The 'Music of Our Time' concerts struggle to find an audience on mid-week afternoons. Adrian Smith examines how a lack of regard for new music and a lack of vision impact the series.
Is there a lack of solidarity among composers? Will classical music ever become a part of Ireland's national consciousness? And have young Irish composers unwittingly subscribed to a code of musical prohibitions influenced by the US? In a wide-ranging interview, Raymond Deane, whose new opera 'Vagabones' will be premiered in 2019, discusses aesthetics, politics and occasional strokes of good luck with Adrian Smith.
Significant new EU directive means 'the platform is responsible and not the uploader'.
'Main thread is our work with guest directors', says Majella Hollywood of CCI.
In the world premiere of Jennifer Walshe's 'The Worlding' at the Model in Sligo, her 'Aisteach' project comes alive, writes Toner Quinn.
Trio begin 10-date Music Network tour on Tuesday 11 September.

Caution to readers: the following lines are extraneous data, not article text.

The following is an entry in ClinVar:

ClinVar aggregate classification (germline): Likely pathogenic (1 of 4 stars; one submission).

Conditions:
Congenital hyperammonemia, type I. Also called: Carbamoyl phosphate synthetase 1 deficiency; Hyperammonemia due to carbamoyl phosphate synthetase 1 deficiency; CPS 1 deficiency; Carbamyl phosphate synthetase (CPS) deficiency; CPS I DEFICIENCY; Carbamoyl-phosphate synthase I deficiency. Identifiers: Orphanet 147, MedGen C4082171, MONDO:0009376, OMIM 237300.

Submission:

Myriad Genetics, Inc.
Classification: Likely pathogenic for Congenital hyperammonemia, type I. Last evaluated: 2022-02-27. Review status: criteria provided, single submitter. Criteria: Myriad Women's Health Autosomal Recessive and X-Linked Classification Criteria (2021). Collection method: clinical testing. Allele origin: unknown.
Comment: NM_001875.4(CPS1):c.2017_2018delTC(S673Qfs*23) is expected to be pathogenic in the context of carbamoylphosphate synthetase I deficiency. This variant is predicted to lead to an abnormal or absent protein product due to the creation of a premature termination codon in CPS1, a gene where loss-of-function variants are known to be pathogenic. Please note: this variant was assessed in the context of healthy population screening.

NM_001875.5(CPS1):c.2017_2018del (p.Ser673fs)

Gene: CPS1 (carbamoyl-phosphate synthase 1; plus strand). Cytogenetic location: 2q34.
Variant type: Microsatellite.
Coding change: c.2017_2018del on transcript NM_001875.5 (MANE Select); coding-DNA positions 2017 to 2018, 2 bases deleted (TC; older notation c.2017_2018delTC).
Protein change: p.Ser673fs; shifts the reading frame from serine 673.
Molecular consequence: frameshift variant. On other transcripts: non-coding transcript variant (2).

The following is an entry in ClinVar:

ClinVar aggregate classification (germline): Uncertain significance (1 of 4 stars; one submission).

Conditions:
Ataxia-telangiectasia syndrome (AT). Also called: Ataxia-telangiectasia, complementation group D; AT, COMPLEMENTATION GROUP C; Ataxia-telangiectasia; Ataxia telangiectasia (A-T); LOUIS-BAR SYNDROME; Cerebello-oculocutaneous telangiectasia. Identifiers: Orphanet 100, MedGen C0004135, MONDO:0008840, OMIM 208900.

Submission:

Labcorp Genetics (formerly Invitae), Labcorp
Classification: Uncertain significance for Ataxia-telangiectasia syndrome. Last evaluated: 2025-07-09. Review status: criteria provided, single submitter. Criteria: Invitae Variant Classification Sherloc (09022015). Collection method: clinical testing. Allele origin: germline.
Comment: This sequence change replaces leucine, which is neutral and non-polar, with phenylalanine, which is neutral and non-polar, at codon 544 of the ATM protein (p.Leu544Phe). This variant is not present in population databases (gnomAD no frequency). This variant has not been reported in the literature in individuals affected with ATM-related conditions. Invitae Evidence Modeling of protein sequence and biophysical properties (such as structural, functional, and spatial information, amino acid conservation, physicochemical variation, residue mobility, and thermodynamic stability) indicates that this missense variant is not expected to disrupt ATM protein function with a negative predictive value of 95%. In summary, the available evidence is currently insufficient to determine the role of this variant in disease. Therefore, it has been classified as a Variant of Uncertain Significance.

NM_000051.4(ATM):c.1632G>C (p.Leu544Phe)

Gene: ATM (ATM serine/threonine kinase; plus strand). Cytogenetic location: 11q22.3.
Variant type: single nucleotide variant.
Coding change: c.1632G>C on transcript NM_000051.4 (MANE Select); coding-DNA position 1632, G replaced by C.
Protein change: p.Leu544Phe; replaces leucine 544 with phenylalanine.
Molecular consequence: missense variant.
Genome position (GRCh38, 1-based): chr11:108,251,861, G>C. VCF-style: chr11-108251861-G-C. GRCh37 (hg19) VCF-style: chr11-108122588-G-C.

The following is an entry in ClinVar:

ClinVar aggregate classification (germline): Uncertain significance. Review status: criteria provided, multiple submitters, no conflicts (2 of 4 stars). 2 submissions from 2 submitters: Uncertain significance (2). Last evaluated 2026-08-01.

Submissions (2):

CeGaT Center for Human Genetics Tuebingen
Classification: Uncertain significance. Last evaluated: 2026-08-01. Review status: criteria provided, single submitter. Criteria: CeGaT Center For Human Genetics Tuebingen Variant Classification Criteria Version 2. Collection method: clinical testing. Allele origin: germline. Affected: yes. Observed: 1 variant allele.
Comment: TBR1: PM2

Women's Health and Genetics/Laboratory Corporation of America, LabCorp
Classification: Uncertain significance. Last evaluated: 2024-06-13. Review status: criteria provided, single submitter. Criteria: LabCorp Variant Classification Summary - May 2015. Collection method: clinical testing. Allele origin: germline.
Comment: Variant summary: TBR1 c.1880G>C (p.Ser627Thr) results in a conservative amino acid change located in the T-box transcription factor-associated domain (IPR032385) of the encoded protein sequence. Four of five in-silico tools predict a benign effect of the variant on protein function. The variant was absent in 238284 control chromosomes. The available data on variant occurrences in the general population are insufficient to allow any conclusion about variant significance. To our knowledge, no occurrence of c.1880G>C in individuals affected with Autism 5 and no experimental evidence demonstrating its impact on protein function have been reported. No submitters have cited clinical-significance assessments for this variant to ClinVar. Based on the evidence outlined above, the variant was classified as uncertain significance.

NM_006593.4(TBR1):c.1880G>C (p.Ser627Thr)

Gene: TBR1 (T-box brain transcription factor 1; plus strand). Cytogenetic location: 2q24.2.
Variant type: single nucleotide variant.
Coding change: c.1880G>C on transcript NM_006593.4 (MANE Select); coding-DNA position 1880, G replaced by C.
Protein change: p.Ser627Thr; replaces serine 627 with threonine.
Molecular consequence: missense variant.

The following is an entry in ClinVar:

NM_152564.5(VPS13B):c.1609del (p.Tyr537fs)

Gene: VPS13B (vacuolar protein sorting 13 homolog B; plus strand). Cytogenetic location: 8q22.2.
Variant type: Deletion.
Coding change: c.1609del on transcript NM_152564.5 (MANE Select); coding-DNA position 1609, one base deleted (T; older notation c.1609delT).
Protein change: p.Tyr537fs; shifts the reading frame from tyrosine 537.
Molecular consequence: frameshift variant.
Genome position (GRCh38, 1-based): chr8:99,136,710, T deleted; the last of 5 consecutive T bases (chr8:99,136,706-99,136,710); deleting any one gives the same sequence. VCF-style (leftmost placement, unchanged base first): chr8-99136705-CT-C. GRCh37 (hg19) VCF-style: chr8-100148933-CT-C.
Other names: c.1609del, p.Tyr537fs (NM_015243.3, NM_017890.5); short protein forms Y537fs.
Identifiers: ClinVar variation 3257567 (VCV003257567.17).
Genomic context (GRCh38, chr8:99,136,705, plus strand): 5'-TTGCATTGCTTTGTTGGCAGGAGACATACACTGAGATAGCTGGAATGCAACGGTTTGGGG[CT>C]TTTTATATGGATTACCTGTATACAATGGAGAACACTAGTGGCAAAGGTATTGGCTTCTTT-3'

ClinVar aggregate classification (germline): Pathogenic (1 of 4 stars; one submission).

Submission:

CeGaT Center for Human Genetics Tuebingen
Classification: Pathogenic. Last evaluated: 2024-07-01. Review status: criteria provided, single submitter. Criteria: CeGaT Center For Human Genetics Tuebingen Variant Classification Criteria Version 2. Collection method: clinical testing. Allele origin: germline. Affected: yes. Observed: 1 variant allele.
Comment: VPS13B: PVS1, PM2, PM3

Mark Fitzgerald reviews a new book edited by Jeremy Dibble and Julian Horton that examines musical criticism in Britain from 1850 to 1950 – including discussions of George Bernard Shaw, Ralph Vaughan Williams, Rosa Newmarch and Edward Dent.
58 years ago this month The Beatles began their legendary residency in Hamburg, but what was it about the German port city that was ideal for their sound? Julia Sneeringer explores the confluence of factors that allowed rock 'n' roll gain a foothold.
The first All Together Now festival took place on 3–5 August on the Curraghmore Estate in Waterford. It's where the new Irish generations come for freedom – or is it order, asks Toner Quinn.
The ancient Japanese art form of Noh – comprising music, chant, voice, costume and movement – evokes an 'extreme height of tension', writes Anna Murray, who attended the 'Noh: Reimagined' festival at London’s Kings Place this summer.
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